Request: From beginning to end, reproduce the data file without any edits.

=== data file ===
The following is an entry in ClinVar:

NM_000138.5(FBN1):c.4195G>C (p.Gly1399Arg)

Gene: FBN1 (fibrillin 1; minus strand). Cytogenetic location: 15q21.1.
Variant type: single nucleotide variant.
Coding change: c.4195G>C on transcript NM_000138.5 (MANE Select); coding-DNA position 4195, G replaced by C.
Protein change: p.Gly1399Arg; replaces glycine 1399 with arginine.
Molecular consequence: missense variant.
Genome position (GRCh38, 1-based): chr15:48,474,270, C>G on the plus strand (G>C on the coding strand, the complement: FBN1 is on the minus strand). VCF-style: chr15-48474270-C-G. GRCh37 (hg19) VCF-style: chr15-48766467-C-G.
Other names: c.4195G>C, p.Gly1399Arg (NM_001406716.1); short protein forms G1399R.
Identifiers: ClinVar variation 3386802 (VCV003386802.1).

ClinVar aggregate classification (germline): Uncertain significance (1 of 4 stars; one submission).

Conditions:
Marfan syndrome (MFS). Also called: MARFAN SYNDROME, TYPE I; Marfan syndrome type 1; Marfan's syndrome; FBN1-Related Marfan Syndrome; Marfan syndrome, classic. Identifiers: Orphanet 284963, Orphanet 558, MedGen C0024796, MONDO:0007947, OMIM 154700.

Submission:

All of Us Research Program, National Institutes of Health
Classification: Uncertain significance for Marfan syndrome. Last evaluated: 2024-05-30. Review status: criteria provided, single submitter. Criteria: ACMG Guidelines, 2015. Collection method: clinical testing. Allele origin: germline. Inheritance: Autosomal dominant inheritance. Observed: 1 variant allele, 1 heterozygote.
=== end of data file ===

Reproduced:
The following is an entry in ClinVar:

NM_000138.5(FBN1):c.4195G>C (p.Gly1399Arg)

Gene: FBN1 (fibrillin 1; minus strand). Cytogenetic location: 15q21.1.
Variant type: single nucleotide variant.
Coding change: c.4195G>C on transcript NM_000138.5 (MANE Select); coding-DNA position 4195, G replaced by C.
Protein change: p.Gly1399Arg; replaces glycine 1399 with arginine.
Molecular consequence: missense variant.
Genome position (GRCh38, 1-based): chr15:48,474,270, C>G on the plus strand (G>C on the coding strand, the complement: FBN1 is on the minus strand). VCF-style: chr15-48474270-C-G. GRCh37 (hg19) VCF-style: chr15-48766467-C-G.
Other names: c.4195G>C, p.Gly1399Arg (NM_001406716.1); short protein forms G1399R.
Identifiers: ClinVar variation 3386802 (VCV003386802.1).

ClinVar aggregate classification (germline): Uncertain significance (1 of 4 stars; one submission).

Conditions:
Marfan syndrome (MFS). Also called: MARFAN SYNDROME, TYPE I; Marfan syndrome type 1; Marfan's syndrome; FBN1-Related Marfan Syndrome; Marfan syndrome, classic. Identifiers: Orphanet 284963, Orphanet 558, MedGen C0024796, MONDO:0007947, OMIM 154700.

Submission:

All of Us Research Program, National Institutes of Health
Classification: Uncertain significance for Marfan syndrome. Last evaluated: 2024-05-30. Review status: criteria provided, single submitter. Criteria: ACMG Guidelines, 2015. Collection method: clinical testing. Allele origin: germline. Inheritance: Autosomal dominant inheritance. Observed: 1 variant allele, 1 heterozygote.